Black-a-Rina: body of mind.
Recently while flipping through a magazine I came across an ad that read, "I have thunder thighs." That anonymous declaration catapulted me into a sea of mixed emotions. You see, I have spent my life trying to negotiate my butt and thighs, camouflaging with cover-ups. I have rolled, stretched, dieted endlessly, and dreaded costume fittings. I have never been jiggly fat; quite the contrary, I am solid muscle. Frequently I'm asked if I compete (as in bodybuilding) or run track. I am a big legged woman. I have thunder thighs. I cut the ad out and pasted it in my journal with pride and tender lamentation. Encompassed in those four words was the winding road from self-loathing to acceptance, a journey I am still on.
I have never fit the archetype of a ballerina, forget the fact that I'm black, rock a nappy afro, and at 5' 10"--on pointe easily 6'1"--I am a "Big Girl." The term is supposed to refer to my height, but it has always made me feel like a cow. One could say I have been blessed with an "easy" body: well-proportioned, long-limbed, flexible, ample turnout, decent feet, and strong as an ox. Critics always comment on my musculature, uniformly describing me as "powerful" and "strong." One labeled me "Amazon," which would be empowering if I were trying to be a female wrestler, not a sylph or a swan. My blessing of strength becomes a thorn in my thigh--I mean side.
In some ways the idealistic standard of dance (specifically ballet) supercedes that of the modeling industry. It's not simply about looks but functionality: Beautiful legs must also turn out, go up on pointe, and have an arched foot at their end. In this elusive pursuit of physical and technical perfection, the studio transforms into a carnival of funhouse mirrors, where the eye and mind insidiously fall prey to daily warping of the self-image. We dancers know we're twisted; there is a perverse pride we take in it. In our world obsession and neurosis are barometers of dedication, dieting unto starvation, dancing on injuries, complaining and debasing ourselves whether in truth or for show. It seems noble to suffer for art, however absent of a justifiable context.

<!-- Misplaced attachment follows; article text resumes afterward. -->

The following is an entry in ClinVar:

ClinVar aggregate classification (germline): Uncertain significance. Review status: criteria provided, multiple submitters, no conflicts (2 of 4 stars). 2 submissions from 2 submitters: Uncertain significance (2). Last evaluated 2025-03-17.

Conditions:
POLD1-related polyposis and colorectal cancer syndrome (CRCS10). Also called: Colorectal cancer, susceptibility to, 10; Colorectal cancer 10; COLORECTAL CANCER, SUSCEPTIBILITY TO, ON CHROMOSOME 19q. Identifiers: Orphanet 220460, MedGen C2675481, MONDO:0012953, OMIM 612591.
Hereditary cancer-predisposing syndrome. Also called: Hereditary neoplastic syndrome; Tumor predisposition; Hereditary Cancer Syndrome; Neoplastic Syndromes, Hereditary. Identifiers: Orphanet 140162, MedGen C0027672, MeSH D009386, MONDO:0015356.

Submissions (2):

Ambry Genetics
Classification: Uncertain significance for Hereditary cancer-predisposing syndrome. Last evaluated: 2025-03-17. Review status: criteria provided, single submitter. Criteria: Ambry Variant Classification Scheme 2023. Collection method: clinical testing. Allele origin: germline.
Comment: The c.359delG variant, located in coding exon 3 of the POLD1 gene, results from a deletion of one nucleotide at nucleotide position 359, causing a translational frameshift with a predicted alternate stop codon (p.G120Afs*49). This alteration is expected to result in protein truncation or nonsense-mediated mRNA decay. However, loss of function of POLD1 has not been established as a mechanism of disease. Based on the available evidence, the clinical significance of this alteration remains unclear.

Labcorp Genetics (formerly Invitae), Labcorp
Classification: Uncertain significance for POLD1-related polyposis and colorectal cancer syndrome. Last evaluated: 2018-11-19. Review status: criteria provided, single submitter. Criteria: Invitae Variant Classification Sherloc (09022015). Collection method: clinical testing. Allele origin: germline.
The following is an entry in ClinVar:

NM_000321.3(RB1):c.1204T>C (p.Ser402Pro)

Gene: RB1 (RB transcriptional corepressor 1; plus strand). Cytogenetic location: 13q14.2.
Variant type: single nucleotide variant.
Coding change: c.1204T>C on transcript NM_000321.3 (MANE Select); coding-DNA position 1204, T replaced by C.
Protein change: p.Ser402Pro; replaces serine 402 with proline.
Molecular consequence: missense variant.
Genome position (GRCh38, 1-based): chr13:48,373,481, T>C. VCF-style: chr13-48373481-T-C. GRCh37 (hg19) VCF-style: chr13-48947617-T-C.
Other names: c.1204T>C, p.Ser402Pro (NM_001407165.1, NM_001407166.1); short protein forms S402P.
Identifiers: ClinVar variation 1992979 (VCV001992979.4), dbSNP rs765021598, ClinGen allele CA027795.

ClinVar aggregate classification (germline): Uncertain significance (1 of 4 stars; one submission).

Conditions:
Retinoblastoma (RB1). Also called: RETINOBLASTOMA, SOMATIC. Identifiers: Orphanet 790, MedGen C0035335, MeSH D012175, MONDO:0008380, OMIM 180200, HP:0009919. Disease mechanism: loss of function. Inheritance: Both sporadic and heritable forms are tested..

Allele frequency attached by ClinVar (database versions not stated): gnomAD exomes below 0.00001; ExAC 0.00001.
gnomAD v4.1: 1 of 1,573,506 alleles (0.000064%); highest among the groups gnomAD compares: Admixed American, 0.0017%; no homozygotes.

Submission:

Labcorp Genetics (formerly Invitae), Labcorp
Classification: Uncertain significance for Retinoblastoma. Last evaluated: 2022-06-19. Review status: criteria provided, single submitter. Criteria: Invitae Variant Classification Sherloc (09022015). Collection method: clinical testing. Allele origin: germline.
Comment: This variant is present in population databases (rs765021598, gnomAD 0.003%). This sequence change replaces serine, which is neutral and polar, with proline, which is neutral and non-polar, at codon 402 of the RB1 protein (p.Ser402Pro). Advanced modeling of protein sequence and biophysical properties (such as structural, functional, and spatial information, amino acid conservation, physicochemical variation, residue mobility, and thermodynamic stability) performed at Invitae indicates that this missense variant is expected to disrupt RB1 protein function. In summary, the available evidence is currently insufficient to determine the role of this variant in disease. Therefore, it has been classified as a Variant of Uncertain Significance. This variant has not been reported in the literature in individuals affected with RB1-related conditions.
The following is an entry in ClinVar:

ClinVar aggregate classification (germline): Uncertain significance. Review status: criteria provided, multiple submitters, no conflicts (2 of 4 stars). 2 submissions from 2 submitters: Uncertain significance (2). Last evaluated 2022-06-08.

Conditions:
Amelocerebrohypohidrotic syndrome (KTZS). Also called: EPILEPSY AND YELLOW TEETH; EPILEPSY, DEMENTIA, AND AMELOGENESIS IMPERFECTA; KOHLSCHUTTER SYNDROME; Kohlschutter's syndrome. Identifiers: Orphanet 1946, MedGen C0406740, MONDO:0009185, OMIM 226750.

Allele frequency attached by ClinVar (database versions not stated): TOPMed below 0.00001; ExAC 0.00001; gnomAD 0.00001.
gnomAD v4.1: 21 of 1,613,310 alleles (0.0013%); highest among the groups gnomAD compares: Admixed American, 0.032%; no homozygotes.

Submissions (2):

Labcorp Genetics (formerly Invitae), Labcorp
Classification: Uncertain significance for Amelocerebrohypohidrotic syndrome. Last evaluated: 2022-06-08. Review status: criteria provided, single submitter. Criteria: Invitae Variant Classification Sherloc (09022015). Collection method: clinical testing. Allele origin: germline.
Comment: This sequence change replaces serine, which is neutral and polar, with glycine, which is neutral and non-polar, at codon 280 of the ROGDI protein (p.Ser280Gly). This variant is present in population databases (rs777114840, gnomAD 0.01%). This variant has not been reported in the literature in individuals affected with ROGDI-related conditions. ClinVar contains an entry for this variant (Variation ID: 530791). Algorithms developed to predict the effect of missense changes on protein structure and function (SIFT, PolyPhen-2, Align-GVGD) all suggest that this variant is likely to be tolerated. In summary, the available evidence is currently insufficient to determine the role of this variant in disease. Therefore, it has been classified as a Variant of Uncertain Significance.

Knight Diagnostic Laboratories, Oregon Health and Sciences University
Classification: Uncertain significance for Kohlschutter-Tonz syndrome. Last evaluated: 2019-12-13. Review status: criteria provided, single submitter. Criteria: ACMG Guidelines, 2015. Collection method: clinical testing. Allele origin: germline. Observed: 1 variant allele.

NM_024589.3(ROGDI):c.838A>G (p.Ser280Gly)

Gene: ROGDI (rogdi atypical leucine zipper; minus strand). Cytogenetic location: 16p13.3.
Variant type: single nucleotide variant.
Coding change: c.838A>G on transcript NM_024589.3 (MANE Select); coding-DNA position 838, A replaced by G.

Following my exodus from tutus and tights, I was ill prepared to face what the years in the funhouse had wrought. The baggage I toted from a world where women were fabulistic creatures was cumbersome and senseless in the world of real women, where body fat is a part of life and often celebrated when it settles in the right places. It took years and distance from a dance studio for me to develop a healthy image of my body separate from the ballet aesthetic, to appreciate its form and function. The conclusion? Regardless of how it looks, my body works; it never lets me down even when I neglect it. It is well formed and does what a body should. It walks, digests, eliminates, and still complies with my requests to turn, jump, and kick. Most importantly it houses my soul.
Now semi-retired, I am still highly self-conscious in tights or jeans, albeit with time comes healing and change. Contemporary ballet is the Women's Liberation Movement for ballerinas. It has redefined her: She is many hued, her body full and womanly, athletic, tall, short, chunky, tattooed, and pierced. She is sensuous, haughty, and independent; her body is gloriously fecund with possibilities both in movement and aesthetics.
As a teacher I feel it incumbent on me to protect as well as educate. I make it a point to encourage my students to enjoy their bodies today, enjoy their mobility, for youth is fleeting. The truth is, while it may not be what you want, your body is what you've got. It works in a more profound way than any dance technique could conjure, and that should not be taken for granted, belittled, or bemoaned, but celebrated every day that you get to live in it.
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|Title Annotation:||Theresa Ruth Howard|
|Author:||Howard, Theresa Ruth|
|Date:||Jul 1, 2006|
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